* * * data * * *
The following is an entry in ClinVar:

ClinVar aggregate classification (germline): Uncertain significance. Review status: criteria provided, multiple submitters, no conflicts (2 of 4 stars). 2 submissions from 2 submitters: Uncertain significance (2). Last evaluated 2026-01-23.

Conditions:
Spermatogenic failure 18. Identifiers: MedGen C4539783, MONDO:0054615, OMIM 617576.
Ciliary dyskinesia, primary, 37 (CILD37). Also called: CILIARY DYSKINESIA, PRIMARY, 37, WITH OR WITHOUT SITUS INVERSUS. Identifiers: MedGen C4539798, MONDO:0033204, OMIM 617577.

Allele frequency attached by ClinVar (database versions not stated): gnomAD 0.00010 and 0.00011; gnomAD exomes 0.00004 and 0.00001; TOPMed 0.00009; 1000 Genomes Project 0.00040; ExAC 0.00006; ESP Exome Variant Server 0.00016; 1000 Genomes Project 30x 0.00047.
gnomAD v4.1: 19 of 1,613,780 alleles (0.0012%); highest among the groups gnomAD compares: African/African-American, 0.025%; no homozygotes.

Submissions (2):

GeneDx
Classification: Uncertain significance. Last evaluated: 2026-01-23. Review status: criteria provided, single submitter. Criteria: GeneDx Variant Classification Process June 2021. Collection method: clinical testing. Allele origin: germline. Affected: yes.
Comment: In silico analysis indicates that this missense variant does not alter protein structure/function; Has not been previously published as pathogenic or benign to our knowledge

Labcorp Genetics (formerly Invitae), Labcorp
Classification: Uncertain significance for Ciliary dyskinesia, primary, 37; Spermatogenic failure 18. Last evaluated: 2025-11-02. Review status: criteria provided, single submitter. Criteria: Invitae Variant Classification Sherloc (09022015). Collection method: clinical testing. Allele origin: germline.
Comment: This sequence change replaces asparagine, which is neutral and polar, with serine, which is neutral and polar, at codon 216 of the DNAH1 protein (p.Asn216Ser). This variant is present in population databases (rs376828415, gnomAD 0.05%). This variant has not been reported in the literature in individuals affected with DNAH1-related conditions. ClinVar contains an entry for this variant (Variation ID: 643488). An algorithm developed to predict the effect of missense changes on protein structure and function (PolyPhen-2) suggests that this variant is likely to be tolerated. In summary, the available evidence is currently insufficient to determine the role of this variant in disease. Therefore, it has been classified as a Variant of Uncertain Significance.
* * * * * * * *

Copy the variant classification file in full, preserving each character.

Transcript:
The following is an entry in ClinVar:

ClinVar aggregate classification (germline): Uncertain significance. Review status: criteria provided, multiple submitters, no conflicts (2 of 4 stars). 2 submissions from 2 submitters: Uncertain significance (2). Last evaluated 2026-01-23.

Conditions:
Spermatogenic failure 18. Identifiers: MedGen C4539783, MONDO:0054615, OMIM 617576.
Ciliary dyskinesia, primary, 37 (CILD37). Also called: CILIARY DYSKINESIA, PRIMARY, 37, WITH OR WITHOUT SITUS INVERSUS. Identifiers: MedGen C4539798, MONDO:0033204, OMIM 617577.

Allele frequency attached by ClinVar (database versions not stated): gnomAD 0.00010 and 0.00011; gnomAD exomes 0.00004 and 0.00001; TOPMed 0.00009; 1000 Genomes Project 0.00040; ExAC 0.00006; ESP Exome Variant Server 0.00016; 1000 Genomes Project 30x 0.00047.
gnomAD v4.1: 19 of 1,613,780 alleles (0.0012%); highest among the groups gnomAD compares: African/African-American, 0.025%; no homozygotes.

Submissions (2):

GeneDx
Classification: Uncertain significance. Last evaluated: 2026-01-23. Review status: criteria provided, single submitter. Criteria: GeneDx Variant Classification Process June 2021. Collection method: clinical testing. Allele origin: germline. Affected: yes.
Comment: In silico analysis indicates that this missense variant does not alter protein structure/function; Has not been previously published as pathogenic or benign to our knowledge

Labcorp Genetics (formerly Invitae), Labcorp
Classification: Uncertain significance for Ciliary dyskinesia, primary, 37; Spermatogenic failure 18. Last evaluated: 2025-11-02. Review status: criteria provided, single submitter. Criteria: Invitae Variant Classification Sherloc (09022015). Collection method: clinical testing. Allele origin: germline.
Comment: This sequence change replaces asparagine, which is neutral and polar, with serine, which is neutral and polar, at codon 216 of the DNAH1 protein (p.Asn216Ser). This variant is present in population databases (rs376828415, gnomAD 0.05%). This variant has not been reported in the literature in individuals affected with DNAH1-related conditions. ClinVar contains an entry for this variant (Variation ID: 643488). An algorithm developed to predict the effect of missense changes on protein structure and function (PolyPhen-2) suggests that this variant is likely to be tolerated. In summary, the available evidence is currently insufficient to determine the role of this variant in disease. Therefore, it has been classified as a Variant of Uncertain Significance.